While Performance Analytics has been around for a couple of years, a lot of ServiceNow users and administrators might not be fully aware of what exactly it is and what it can be used for. Some might know that it is related to reporting. Some might have seen images of nice dashboards or heard that it has something to do with tracking performance.
But there’s already a reporting module in ServiceNow, so why would you need another one?
Table of Contents
What Performance Analytics is
- Automated Indicators – The measurements
- Formula Indicators – Metrics calculated using measurements
- Breakdowns – The dimensions
- Targets and Thresholds – Providing context and driving action
- Widgets Types In Performance Analytics
- Use cases for Performance Analytics by Persona
- Performance Analytics vs Reporting
- Performance Analytics vs Separate BI tools
What Performance Analytics is
Performance Analytics (PA) is an application in ServiceNow used for measuring performance over time. It works by letting us to set up metrics, referred to as “indicators” and regularly collect data snapshots of the records matching the indicator’s definition. This snapshot functionality is the main feature of PA. The collected data can then be broken down by different elements (called breakdowns) and visualized in dashboards using widgets. Different time series can be applied to the collected values to analyze them by different intervals.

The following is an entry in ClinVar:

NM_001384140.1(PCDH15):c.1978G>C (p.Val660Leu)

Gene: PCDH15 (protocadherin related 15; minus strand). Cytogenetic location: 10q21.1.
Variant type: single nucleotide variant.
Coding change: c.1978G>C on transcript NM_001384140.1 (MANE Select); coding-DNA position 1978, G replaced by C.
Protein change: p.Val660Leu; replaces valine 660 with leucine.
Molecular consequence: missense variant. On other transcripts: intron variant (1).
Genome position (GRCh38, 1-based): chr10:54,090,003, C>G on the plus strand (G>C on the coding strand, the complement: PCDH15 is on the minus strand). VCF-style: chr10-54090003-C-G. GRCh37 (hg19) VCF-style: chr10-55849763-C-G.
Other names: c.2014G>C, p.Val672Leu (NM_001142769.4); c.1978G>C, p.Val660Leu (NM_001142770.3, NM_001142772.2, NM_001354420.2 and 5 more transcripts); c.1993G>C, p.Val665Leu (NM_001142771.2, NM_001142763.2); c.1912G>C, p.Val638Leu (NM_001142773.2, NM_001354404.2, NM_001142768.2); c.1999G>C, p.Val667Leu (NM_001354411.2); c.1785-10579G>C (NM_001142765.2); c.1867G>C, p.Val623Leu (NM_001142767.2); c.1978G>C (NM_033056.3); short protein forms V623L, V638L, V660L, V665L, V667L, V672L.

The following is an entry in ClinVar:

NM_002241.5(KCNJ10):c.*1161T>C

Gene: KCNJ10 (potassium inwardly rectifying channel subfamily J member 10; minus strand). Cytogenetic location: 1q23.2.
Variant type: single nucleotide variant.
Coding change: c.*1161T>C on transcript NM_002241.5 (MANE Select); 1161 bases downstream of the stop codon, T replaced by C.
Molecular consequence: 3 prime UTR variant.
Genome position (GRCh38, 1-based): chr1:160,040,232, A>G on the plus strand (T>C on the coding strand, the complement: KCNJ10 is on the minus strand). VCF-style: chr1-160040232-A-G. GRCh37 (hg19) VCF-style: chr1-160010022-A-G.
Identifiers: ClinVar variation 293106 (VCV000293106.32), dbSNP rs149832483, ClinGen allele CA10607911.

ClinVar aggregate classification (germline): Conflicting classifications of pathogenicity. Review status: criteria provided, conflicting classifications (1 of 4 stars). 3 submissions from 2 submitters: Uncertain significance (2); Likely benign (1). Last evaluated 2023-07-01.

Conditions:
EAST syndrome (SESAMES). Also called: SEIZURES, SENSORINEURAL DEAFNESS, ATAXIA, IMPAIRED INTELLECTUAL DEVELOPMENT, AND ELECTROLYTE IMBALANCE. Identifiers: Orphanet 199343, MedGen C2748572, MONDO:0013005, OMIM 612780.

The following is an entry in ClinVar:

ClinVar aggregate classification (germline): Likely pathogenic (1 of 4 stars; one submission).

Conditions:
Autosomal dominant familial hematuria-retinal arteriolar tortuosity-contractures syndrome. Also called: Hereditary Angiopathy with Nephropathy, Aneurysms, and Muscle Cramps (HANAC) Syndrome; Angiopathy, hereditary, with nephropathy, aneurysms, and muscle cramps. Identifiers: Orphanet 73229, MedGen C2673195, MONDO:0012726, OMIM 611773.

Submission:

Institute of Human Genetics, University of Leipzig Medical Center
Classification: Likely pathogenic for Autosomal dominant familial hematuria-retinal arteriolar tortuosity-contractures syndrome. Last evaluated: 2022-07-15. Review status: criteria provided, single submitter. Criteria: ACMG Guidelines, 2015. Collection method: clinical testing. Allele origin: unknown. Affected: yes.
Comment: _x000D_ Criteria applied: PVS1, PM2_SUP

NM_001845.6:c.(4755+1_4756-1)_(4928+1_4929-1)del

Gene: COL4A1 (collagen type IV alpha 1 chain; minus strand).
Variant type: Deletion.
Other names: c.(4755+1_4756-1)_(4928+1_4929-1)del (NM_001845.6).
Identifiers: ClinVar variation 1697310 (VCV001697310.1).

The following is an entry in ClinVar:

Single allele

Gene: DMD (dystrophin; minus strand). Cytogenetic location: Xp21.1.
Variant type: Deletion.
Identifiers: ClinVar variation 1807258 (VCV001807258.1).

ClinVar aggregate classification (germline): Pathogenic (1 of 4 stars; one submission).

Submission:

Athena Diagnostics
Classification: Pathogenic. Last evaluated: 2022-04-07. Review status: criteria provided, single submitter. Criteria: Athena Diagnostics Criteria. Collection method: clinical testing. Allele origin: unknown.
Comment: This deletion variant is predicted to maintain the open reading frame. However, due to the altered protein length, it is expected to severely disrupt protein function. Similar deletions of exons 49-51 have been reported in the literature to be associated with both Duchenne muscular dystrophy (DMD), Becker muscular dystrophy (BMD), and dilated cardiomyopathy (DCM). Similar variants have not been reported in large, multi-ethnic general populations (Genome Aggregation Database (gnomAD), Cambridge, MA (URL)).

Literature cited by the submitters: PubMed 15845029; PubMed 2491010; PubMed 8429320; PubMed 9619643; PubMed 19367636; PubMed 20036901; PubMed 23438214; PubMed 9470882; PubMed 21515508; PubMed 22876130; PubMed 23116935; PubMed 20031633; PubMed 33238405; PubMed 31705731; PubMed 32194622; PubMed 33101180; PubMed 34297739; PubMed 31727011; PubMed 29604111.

Performance Analytics is not restricted to any application, record type or table. Anything in the platform can be measured!
Snapshots are arguably the most important and distinctive functionality provided by Performance Analytics. They enable us to save a view of the state and values of our records at a certain point in time. The information saved in a snapshot would otherwise be lost due to constant changes overwriting the data. For example, it becomes possible to see how many records were open on a certain day, how many of those records had less than 10% of their SLAs time remaining at that time, or what the average age of open incidents were at the end of last month. This is information that we would have no way of getting in a graph without PA.
Not only does the snapshot contain the score, but also references to each of the records that make up the score. This enables us to see, for example, how many incidents were open at a past date, but also exactly which incidents were.
Automated Indicators – The measurements